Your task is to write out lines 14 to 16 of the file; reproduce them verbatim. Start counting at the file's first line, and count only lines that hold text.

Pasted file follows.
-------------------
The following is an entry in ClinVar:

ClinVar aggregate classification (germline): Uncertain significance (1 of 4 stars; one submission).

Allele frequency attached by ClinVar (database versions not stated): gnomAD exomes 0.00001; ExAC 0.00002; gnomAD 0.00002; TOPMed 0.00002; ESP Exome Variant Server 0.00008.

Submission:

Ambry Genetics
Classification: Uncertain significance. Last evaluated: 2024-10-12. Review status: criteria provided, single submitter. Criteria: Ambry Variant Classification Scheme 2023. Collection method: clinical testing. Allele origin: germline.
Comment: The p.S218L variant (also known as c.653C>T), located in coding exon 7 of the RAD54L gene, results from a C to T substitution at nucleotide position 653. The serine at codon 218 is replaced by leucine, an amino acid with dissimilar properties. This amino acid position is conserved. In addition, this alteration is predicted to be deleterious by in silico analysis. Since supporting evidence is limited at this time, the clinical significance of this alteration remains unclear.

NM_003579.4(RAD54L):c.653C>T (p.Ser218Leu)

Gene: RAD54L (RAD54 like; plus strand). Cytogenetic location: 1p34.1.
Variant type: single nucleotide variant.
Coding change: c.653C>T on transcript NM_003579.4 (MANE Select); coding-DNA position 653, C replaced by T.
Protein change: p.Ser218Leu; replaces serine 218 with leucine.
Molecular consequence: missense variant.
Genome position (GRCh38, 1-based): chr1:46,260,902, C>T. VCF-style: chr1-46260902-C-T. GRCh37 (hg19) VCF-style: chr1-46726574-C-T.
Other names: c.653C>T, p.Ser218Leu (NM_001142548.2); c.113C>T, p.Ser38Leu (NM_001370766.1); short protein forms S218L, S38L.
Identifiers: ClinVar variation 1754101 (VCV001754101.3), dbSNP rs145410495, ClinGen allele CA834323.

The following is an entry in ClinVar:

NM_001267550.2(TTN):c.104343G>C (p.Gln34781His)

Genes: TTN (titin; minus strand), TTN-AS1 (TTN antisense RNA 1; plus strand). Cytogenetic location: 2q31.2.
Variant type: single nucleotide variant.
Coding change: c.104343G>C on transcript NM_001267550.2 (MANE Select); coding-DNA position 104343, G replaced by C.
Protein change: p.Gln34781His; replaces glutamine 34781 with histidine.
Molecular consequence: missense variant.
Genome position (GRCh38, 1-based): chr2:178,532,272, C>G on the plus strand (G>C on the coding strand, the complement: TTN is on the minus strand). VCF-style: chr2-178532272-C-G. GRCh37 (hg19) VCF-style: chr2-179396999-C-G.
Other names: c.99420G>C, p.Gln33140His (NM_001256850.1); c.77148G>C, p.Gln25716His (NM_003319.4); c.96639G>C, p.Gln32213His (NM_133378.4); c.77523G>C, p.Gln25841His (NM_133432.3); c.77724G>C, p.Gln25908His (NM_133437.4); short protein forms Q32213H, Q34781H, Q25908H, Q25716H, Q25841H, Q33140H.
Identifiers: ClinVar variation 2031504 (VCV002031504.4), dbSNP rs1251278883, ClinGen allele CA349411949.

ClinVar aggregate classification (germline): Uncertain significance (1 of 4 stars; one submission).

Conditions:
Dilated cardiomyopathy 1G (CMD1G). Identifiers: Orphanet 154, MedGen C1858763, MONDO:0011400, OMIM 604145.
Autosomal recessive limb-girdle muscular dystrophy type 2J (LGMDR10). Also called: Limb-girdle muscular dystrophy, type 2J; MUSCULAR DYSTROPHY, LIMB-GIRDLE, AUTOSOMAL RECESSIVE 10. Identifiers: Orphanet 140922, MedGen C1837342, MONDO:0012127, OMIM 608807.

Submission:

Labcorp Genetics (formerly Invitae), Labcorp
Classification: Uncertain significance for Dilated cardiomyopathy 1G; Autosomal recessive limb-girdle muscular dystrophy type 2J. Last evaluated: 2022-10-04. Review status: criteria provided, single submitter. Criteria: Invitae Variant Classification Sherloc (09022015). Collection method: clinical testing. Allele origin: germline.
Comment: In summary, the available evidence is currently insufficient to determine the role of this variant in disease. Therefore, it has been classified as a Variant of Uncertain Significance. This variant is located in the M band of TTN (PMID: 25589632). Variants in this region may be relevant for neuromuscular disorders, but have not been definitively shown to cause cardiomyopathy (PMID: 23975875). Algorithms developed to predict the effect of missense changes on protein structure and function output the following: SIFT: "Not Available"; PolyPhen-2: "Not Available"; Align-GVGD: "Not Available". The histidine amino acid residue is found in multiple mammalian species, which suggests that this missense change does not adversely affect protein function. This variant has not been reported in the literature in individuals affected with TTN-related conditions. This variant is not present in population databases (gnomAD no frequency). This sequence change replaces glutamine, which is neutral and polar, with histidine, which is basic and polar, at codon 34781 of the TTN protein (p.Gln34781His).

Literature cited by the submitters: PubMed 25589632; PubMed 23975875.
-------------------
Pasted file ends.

Genome position (GRCh38, 1-based): chr1:46,260,902, C>T. VCF-style: chr1-46260902-C-T. GRCh37 (hg19) VCF-style: chr1-46726574-C-T.
Other names: c.653C>T, p.Ser218Leu (NM_001142548.2); c.113C>T, p.Ser38Leu (NM_001370766.1); short protein forms S218L, S38L.
Identifiers: ClinVar variation 1754101 (VCV001754101.3), dbSNP rs145410495, ClinGen allele CA834323.